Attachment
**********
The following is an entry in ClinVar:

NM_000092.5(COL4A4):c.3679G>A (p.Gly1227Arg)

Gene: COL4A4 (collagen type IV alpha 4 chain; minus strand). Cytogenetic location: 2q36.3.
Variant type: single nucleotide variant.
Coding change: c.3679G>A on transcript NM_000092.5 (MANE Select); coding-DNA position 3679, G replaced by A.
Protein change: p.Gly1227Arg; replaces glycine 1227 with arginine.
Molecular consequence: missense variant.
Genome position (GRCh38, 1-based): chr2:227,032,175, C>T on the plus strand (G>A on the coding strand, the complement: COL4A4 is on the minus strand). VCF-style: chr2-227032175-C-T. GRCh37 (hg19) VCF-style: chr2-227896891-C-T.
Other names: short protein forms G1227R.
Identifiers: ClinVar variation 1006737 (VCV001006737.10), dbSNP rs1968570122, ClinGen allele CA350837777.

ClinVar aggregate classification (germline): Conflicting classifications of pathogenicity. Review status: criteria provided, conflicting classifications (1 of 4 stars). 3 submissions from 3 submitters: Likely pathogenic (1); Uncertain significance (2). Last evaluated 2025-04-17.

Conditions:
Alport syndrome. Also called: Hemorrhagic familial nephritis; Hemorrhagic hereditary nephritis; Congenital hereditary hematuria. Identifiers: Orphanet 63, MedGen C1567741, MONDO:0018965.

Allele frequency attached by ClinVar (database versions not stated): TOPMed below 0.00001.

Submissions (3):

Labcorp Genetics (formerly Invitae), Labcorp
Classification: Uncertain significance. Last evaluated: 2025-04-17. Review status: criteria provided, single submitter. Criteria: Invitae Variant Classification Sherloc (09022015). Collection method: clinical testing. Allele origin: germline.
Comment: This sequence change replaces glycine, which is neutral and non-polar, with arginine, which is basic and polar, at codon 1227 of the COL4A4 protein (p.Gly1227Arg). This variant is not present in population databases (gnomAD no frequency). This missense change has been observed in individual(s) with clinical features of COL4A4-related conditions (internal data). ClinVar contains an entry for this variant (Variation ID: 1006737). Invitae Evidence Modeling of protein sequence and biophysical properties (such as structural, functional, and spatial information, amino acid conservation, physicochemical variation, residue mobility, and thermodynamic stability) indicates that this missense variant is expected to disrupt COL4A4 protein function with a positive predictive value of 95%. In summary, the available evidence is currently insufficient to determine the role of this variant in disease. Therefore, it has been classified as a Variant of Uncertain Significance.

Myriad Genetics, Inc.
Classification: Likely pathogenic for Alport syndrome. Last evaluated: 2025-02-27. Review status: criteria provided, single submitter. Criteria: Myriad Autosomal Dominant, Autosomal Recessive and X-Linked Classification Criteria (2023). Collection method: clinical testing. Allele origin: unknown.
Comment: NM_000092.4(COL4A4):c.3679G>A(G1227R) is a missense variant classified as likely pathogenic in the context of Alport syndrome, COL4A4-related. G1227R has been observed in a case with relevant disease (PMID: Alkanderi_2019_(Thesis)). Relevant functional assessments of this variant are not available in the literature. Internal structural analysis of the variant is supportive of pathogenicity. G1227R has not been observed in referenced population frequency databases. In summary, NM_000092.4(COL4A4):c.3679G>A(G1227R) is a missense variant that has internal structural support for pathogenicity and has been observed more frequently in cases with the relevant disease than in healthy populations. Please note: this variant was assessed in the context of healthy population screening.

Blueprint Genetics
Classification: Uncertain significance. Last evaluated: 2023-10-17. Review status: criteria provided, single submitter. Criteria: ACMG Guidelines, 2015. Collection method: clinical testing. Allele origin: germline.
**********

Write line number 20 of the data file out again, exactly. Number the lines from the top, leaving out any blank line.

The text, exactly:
Classification: Likely pathogenic for Alport syndrome. Last evaluated: 2025-02-27. Review status: criteria provided, single submitter. Criteria: Myriad Autosomal Dominant, Autosomal Recessive and X-Linked Classification Criteria (2023). Collection method: clinical testing. Allele origin: unknown.